[BIRDMAN opens in Cleveland on Friday October 31st exclusively at the Cedar Lee Theatre.]
Review by Pamela Zoslov
The director, who also co-wrote and produced, was reportedly a tough taskmaster, requiring the cast to perform up to 15 pages of dialogue at a time and hit precisely choreographed marks inside Broadway's St. James Theatre, where most of the film was shot. Cinematographer Emmanuel Lubezki undertook Hitchcock's Rope technique of manipulating the editing to create the appearance of one continuous long take. Aficionados of cinema technique will go crazy over this, but for the casual viewer, such flourishes add little to a film.
Much of the attention the film has received is about the performance of Michael Keaton, who stars as Riggan Thomson, a washed-up actor trying to revive his career by mounting a Broadway play, an adaptation of Carver stories (are we still doing Raymond Carver?), which he wrote and will star in.
Like Keaton, best known to younger audiences for playing Batman, Riggan is famous for playing a dark avian superhero called Birdman, whose rumbling, basso voice haunts Riggan, taunts him in his dressing room while he meditates cross-legged in his underwear while, inexplicably, levitating. “This place is horrible,” complains the voice of Birdman. “Smells like balls. You were a movie star, remember?”
It is the voice of Riggan's unconscious. The play is a desperate effort to revive his flagging career and salvage some respectability. He has refinanced his house in order to finance the production. A show-business journalist asks Riggan, “Are you afraid people will say you're doing this play to battle the impression that you're a washed-up comic strip character?” Keaton looks almost unrecognizable — balding, sunken-cheeked and a bit dissipated, he inhabits the wounded vanity of the actor raging against the dimming of the lights.
Zach Galifianakis, as Jake, the play's producer and Riggan's best friend, proves a good dramatic actor, and Edward Norton is sinuous and glib as Method actor Mike Shiner, who deviously sabotages Riggan's direction, belittling him and pulling onstage pranks, like drinking real vodka in a kitchen scene and suggesting his co-star have actual sex with him onstage.
Riggan is surrounded by a quartet of complicated women: Laura (Andrea Riseborough), an actress in the play who is also Riggan's lover, and who can't always distinguish between drama and real life; Lesley (Naomi Watts), the lead actress thrilled to be making her Broadway debut, even in Riggan's cursed production; Sylvia (Amy Ryan), Riggan's ex-wife, who knows him better than anyone else; and their cynical daughter, Sam (Emma Stone), fresh out of rehab and helping out backstage and looking for adventure, which she finds with Mike Shiner. Stone is superlative in delivering a couple of intensely bitter speeches, the emotion enhanced by those astonishingly immense blue eyes. (A note on the casting: in addition to Keaton, both Norton and Stone are alumni of superhero movies, THE INCREDIBLE HULK and THE AMAZING SPIDER-MAN, respectively.)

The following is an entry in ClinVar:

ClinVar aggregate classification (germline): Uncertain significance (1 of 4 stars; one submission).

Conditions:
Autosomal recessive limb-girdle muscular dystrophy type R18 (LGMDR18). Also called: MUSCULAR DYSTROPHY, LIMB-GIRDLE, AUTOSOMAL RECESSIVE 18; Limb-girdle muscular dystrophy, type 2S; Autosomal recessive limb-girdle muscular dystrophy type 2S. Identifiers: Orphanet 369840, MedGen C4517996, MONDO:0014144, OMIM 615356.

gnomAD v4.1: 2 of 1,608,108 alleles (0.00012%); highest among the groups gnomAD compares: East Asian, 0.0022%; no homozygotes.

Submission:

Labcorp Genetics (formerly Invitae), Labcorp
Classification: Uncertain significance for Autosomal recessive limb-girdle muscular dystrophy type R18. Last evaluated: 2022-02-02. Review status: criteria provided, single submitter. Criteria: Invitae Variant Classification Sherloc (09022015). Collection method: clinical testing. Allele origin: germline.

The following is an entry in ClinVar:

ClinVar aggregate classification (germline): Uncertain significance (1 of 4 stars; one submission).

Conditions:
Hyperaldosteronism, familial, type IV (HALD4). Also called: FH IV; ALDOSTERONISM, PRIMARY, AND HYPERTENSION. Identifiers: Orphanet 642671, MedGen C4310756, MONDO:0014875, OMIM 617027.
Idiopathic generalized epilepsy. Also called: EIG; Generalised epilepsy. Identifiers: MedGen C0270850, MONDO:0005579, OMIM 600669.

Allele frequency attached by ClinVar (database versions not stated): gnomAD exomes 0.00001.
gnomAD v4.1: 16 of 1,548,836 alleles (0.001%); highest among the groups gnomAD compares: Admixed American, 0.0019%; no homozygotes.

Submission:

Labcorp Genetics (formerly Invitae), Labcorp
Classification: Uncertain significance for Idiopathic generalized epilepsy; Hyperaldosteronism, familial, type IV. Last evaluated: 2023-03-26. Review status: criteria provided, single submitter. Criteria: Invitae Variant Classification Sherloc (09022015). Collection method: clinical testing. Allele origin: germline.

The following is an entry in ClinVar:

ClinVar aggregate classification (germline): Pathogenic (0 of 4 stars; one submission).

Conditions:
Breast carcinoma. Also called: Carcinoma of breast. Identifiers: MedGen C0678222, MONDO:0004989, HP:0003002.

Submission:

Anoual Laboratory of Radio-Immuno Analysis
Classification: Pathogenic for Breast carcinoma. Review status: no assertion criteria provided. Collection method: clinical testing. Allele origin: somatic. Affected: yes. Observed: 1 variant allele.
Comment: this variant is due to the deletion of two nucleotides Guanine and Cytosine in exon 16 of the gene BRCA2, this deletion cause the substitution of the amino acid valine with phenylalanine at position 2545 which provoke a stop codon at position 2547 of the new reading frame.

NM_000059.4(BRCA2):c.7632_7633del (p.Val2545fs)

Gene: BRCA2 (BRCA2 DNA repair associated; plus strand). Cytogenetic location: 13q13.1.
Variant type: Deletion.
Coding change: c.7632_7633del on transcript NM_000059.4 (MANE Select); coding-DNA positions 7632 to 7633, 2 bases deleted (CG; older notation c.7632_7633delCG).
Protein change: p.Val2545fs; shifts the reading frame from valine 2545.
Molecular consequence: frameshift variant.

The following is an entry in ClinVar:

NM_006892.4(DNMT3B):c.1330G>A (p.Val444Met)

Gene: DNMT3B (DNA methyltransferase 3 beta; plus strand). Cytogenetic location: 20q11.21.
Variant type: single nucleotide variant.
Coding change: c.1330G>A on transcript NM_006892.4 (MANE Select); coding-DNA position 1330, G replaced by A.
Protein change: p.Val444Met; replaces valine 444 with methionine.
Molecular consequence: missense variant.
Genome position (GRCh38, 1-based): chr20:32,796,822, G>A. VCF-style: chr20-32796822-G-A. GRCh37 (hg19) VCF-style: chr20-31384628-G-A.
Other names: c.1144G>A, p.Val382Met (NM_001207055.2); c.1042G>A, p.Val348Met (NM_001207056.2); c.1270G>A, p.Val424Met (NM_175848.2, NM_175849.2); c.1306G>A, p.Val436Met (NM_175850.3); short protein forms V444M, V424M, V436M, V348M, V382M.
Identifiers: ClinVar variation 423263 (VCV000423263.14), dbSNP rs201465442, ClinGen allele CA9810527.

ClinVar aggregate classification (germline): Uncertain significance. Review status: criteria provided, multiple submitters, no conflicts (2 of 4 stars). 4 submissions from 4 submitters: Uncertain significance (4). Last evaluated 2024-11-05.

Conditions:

The narrative drive and pulsating rhythm emphasized by Antonio Sanchez's maddening drum score, are a departure for González Iñárritu, whose trademark has been the use of multiple, connected story lines (AMORES PERROS, 21 GRAMS, and BABEL) and stories focused on the plight of immigrants (his 2010 Spanish-language feature BIUTIFUL ). It's as though Gonzalez Iñárritu wanted to shed his skin, like his hero Riggan Thomson, and do something completely different, treading the boards in a real Broadway theater and exploring the concerns of actors. Its tone is also a departure; the earlier films shared a melancholy humor, while BIRDMAN is brisk and bitter, with pages and pages of acrid dialogue. It's billed as a comedy, but not one that makes you laugh.
Some scenes hark back to the backstage dramas of earlier decades, like Joseph L. Manckiewicz's witty All About Eve, echoing that very verbal film's articulation of the conflicts between writers, directors and actors. The appearance of a New York Times theater critic (Lindsay Duncan) bent on destroying Riggan's play is right out of Sweet Smell of Success. These evocations are not unwelcome, but this film is shallower, more facile than those earlier models. It's an absurd conceit, by the way, that a prominent theater critic would pan a play she didn't attend in order to pursue a personal vendetta. And, while we're at it, may I also say that the sight of an actor in his underwear hurrying through Times Square would hardly raise an eyebrow, much less major hubbub, in a Manhattan that has seen The Naked Cowboy for years. Also, what's with that pretentious subtitle?
This is an actors' movie, with plenty of acidulous dialogue for the talented cast to chew on, as well as fistfights and the trashing of dressing rooms. The screenplay is rife with knowing commentary about acting, show business, and the relative stature of theater versus movies. Some of this is sharply observed (Mike's vivid demonstrations of Method acting), while others are tiresome (Sam banging on about the importance of having lots of Twitter followers). Riggan's hectoring “Birdman” voice reminds him that he's a star, with worldwide fame. Compared to that, what matters a piddling stage play?
Surprisingly, Riggan even has superpowers, demonstrated in an outburst of magical realism, courtesy of CGI. The film's surrealistic flourish is, I believe, ill-advised, a betrayal of the realistic theatrical drama already established. It's a far too easy way of solving the problem of a story that has nowhere to go. There's still quite a lot to enjoy in this ambitious, talky film. I have a feeling Altman would have approved. 3 out of 4 stars.